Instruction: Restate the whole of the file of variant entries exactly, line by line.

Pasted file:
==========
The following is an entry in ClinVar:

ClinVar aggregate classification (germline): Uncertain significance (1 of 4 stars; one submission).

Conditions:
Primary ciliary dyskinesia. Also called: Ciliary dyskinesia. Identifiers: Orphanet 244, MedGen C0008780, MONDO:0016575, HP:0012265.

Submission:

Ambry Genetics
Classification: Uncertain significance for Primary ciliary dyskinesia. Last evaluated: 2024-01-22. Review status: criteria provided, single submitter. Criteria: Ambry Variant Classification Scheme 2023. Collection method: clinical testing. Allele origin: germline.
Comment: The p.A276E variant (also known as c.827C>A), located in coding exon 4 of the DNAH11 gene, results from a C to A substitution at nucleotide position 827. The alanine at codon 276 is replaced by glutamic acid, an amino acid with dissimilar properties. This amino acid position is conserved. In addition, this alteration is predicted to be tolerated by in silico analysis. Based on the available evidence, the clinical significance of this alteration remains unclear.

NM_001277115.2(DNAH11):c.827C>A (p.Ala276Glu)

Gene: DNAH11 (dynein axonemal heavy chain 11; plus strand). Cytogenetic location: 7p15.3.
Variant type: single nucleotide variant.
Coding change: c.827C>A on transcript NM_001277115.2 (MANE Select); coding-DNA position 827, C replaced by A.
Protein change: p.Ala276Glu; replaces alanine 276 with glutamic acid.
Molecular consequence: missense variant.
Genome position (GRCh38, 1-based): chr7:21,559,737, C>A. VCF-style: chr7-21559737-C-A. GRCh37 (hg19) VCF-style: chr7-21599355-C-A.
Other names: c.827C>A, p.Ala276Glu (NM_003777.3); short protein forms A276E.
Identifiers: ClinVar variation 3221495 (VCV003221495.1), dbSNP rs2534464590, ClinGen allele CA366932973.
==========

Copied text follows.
The following is an entry in ClinVar:

ClinVar aggregate classification (germline): Uncertain significance (1 of 4 stars; one submission).

Conditions:
Primary ciliary dyskinesia. Also called: Ciliary dyskinesia. Identifiers: Orphanet 244, MedGen C0008780, MONDO:0016575, HP:0012265.

Submission:

Ambry Genetics
Classification: Uncertain significance for Primary ciliary dyskinesia. Last evaluated: 2024-01-22. Review status: criteria provided, single submitter. Criteria: Ambry Variant Classification Scheme 2023. Collection method: clinical testing. Allele origin: germline.
Comment: The p.A276E variant (also known as c.827C>A), located in coding exon 4 of the DNAH11 gene, results from a C to A substitution at nucleotide position 827. The alanine at codon 276 is replaced by glutamic acid, an amino acid with dissimilar properties. This amino acid position is conserved. In addition, this alteration is predicted to be tolerated by in silico analysis. Based on the available evidence, the clinical significance of this alteration remains unclear.

NM_001277115.2(DNAH11):c.827C>A (p.Ala276Glu)

Gene: DNAH11 (dynein axonemal heavy chain 11; plus strand). Cytogenetic location: 7p15.3.
Variant type: single nucleotide variant.
Coding change: c.827C>A on transcript NM_001277115.2 (MANE Select); coding-DNA position 827, C replaced by A.
Protein change: p.Ala276Glu; replaces alanine 276 with glutamic acid.
Molecular consequence: missense variant.
Genome position (GRCh38, 1-based): chr7:21,559,737, C>A. VCF-style: chr7-21559737-C-A. GRCh37 (hg19) VCF-style: chr7-21599355-C-A.
Other names: c.827C>A, p.Ala276Glu (NM_003777.3); short protein forms A276E.
Identifiers: ClinVar variation 3221495 (VCV003221495.1), dbSNP rs2534464590, ClinGen allele CA366932973.